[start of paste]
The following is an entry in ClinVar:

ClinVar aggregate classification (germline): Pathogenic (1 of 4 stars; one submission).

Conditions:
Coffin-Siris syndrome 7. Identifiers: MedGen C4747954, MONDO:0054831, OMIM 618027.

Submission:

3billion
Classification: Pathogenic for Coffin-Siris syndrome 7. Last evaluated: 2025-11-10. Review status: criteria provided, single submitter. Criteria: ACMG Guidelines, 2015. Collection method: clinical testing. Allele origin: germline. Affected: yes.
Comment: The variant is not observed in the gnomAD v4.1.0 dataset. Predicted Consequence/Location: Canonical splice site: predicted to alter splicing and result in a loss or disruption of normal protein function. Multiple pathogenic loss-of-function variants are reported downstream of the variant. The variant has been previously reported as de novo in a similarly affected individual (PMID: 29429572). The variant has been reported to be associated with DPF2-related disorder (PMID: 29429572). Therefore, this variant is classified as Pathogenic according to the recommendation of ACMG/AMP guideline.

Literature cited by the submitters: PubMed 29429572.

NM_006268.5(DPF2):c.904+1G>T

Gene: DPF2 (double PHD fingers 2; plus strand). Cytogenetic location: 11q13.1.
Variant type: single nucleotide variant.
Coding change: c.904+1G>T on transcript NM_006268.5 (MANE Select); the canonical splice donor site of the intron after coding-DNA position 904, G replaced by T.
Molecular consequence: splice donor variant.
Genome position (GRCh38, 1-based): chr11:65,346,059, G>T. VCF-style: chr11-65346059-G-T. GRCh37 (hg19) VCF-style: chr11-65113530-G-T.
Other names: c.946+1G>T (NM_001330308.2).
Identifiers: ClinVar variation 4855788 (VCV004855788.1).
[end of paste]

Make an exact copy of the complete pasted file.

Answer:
The following is an entry in ClinVar:

ClinVar aggregate classification (germline): Pathogenic (1 of 4 stars; one submission).

Conditions:
Coffin-Siris syndrome 7. Identifiers: MedGen C4747954, MONDO:0054831, OMIM 618027.

Submission:

3billion
Classification: Pathogenic for Coffin-Siris syndrome 7. Last evaluated: 2025-11-10. Review status: criteria provided, single submitter. Criteria: ACMG Guidelines, 2015. Collection method: clinical testing. Allele origin: germline. Affected: yes.
Comment: The variant is not observed in the gnomAD v4.1.0 dataset. Predicted Consequence/Location: Canonical splice site: predicted to alter splicing and result in a loss or disruption of normal protein function. Multiple pathogenic loss-of-function variants are reported downstream of the variant. The variant has been previously reported as de novo in a similarly affected individual (PMID: 29429572). The variant has been reported to be associated with DPF2-related disorder (PMID: 29429572). Therefore, this variant is classified as Pathogenic according to the recommendation of ACMG/AMP guideline.

Literature cited by the submitters: PubMed 29429572.

NM_006268.5(DPF2):c.904+1G>T

Gene: DPF2 (double PHD fingers 2; plus strand). Cytogenetic location: 11q13.1.
Variant type: single nucleotide variant.
Coding change: c.904+1G>T on transcript NM_006268.5 (MANE Select); the canonical splice donor site of the intron after coding-DNA position 904, G replaced by T.
Molecular consequence: splice donor variant.
Genome position (GRCh38, 1-based): chr11:65,346,059, G>T. VCF-style: chr11-65346059-G-T. GRCh37 (hg19) VCF-style: chr11-65113530-G-T.
Other names: c.946+1G>T (NM_001330308.2).
Identifiers: ClinVar variation 4855788 (VCV004855788.1).